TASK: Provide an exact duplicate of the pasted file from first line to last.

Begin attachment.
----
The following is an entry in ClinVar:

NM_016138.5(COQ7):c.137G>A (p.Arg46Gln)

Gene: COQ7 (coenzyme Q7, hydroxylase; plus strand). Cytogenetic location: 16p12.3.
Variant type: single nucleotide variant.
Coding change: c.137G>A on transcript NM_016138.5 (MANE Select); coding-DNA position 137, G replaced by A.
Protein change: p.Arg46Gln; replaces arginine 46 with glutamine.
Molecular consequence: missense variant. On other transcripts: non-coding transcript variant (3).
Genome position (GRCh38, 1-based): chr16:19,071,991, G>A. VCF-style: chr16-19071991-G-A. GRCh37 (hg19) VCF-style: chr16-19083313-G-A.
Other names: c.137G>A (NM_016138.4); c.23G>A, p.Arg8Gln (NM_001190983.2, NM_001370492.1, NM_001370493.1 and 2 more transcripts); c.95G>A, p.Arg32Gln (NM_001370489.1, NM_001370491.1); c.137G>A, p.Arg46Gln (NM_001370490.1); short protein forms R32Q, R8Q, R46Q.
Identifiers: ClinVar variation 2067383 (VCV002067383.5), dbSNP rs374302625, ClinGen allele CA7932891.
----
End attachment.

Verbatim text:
The following is an entry in ClinVar:

NM_016138.5(COQ7):c.137G>A (p.Arg46Gln)

Gene: COQ7 (coenzyme Q7, hydroxylase; plus strand). Cytogenetic location: 16p12.3.
Variant type: single nucleotide variant.
Coding change: c.137G>A on transcript NM_016138.5 (MANE Select); coding-DNA position 137, G replaced by A.
Protein change: p.Arg46Gln; replaces arginine 46 with glutamine.
Molecular consequence: missense variant. On other transcripts: non-coding transcript variant (3).
Genome position (GRCh38, 1-based): chr16:19,071,991, G>A. VCF-style: chr16-19071991-G-A. GRCh37 (hg19) VCF-style: chr16-19083313-G-A.
Other names: c.137G>A (NM_016138.4); c.23G>A, p.Arg8Gln (NM_001190983.2, NM_001370492.1, NM_001370493.1 and 2 more transcripts); c.95G>A, p.Arg32Gln (NM_001370489.1, NM_001370491.1); c.137G>A, p.Arg46Gln (NM_001370490.1); short protein forms R32Q, R8Q, R46Q.
Identifiers: ClinVar variation 2067383 (VCV002067383.5), dbSNP rs374302625, ClinGen allele CA7932891.